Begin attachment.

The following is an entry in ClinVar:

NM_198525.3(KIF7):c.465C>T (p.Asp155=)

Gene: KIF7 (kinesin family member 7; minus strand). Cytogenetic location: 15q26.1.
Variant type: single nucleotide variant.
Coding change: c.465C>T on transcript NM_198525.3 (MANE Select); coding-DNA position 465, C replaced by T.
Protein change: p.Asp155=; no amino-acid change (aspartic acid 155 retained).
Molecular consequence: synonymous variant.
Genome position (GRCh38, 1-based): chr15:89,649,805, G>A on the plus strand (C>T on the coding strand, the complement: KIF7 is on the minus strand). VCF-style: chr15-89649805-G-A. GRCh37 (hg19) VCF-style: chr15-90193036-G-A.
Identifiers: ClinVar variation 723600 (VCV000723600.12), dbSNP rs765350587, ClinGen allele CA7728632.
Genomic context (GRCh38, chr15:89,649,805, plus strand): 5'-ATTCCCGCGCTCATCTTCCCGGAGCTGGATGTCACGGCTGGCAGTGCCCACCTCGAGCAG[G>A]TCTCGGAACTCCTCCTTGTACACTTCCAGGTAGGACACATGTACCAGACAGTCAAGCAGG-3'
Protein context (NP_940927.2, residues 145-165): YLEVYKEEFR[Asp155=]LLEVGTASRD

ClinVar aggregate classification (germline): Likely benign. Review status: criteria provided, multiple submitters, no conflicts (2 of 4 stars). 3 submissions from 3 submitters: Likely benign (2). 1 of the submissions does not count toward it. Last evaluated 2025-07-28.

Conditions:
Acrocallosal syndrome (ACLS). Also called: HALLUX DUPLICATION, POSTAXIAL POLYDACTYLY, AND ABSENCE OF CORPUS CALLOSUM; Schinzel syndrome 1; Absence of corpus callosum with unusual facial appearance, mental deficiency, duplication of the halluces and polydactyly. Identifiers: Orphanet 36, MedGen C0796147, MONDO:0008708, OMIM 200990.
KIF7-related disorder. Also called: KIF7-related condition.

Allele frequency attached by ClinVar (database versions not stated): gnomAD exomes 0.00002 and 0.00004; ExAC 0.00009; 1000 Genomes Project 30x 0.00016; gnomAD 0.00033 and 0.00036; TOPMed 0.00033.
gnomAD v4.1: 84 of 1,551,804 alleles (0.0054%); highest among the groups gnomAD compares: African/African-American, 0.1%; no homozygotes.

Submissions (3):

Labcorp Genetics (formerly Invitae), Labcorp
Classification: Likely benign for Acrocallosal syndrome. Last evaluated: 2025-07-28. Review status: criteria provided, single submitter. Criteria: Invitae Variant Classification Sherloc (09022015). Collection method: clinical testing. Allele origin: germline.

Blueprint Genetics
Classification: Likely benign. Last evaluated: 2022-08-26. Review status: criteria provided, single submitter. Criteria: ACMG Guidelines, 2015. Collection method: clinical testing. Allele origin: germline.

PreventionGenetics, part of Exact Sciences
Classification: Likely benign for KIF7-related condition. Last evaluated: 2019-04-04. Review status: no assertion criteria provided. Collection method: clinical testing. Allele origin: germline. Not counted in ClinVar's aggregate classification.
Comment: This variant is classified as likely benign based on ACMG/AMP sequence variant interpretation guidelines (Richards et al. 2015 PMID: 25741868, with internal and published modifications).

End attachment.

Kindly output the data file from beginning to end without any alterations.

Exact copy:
The following is an entry in ClinVar:

NM_198525.3(KIF7):c.465C>T (p.Asp155=)

Gene: KIF7 (kinesin family member 7; minus strand). Cytogenetic location: 15q26.1.
Variant type: single nucleotide variant.
Coding change: c.465C>T on transcript NM_198525.3 (MANE Select); coding-DNA position 465, C replaced by T.
Protein change: p.Asp155=; no amino-acid change (aspartic acid 155 retained).
Molecular consequence: synonymous variant.
Genome position (GRCh38, 1-based): chr15:89,649,805, G>A on the plus strand (C>T on the coding strand, the complement: KIF7 is on the minus strand). VCF-style: chr15-89649805-G-A. GRCh37 (hg19) VCF-style: chr15-90193036-G-A.
Identifiers: ClinVar variation 723600 (VCV000723600.12), dbSNP rs765350587, ClinGen allele CA7728632.
Genomic context (GRCh38, chr15:89,649,805, plus strand): 5'-ATTCCCGCGCTCATCTTCCCGGAGCTGGATGTCACGGCTGGCAGTGCCCACCTCGAGCAG[G>A]TCTCGGAACTCCTCCTTGTACACTTCCAGGTAGGACACATGTACCAGACAGTCAAGCAGG-3'
Protein context (NP_940927.2, residues 145-165): YLEVYKEEFR[Asp155=]LLEVGTASRD

ClinVar aggregate classification (germline): Likely benign. Review status: criteria provided, multiple submitters, no conflicts (2 of 4 stars). 3 submissions from 3 submitters: Likely benign (2). 1 of the submissions does not count toward it. Last evaluated 2025-07-28.

Conditions:
Acrocallosal syndrome (ACLS). Also called: HALLUX DUPLICATION, POSTAXIAL POLYDACTYLY, AND ABSENCE OF CORPUS CALLOSUM; Schinzel syndrome 1; Absence of corpus callosum with unusual facial appearance, mental deficiency, duplication of the halluces and polydactyly. Identifiers: Orphanet 36, MedGen C0796147, MONDO:0008708, OMIM 200990.
KIF7-related disorder. Also called: KIF7-related condition.

Allele frequency attached by ClinVar (database versions not stated): gnomAD exomes 0.00002 and 0.00004; ExAC 0.00009; 1000 Genomes Project 30x 0.00016; gnomAD 0.00033 and 0.00036; TOPMed 0.00033.
gnomAD v4.1: 84 of 1,551,804 alleles (0.0054%); highest among the groups gnomAD compares: African/African-American, 0.1%; no homozygotes.

Submissions (3):

Labcorp Genetics (formerly Invitae), Labcorp
Classification: Likely benign for Acrocallosal syndrome. Last evaluated: 2025-07-28. Review status: criteria provided, single submitter. Criteria: Invitae Variant Classification Sherloc (09022015). Collection method: clinical testing. Allele origin: germline.

Blueprint Genetics
Classification: Likely benign. Last evaluated: 2022-08-26. Review status: criteria provided, single submitter. Criteria: ACMG Guidelines, 2015. Collection method: clinical testing. Allele origin: germline.

PreventionGenetics, part of Exact Sciences
Classification: Likely benign for KIF7-related condition. Last evaluated: 2019-04-04. Review status: no assertion criteria provided. Collection method: clinical testing. Allele origin: germline. Not counted in ClinVar's aggregate classification.
Comment: This variant is classified as likely benign based on ACMG/AMP sequence variant interpretation guidelines (Richards et al. 2015 PMID: 25741868, with internal and published modifications).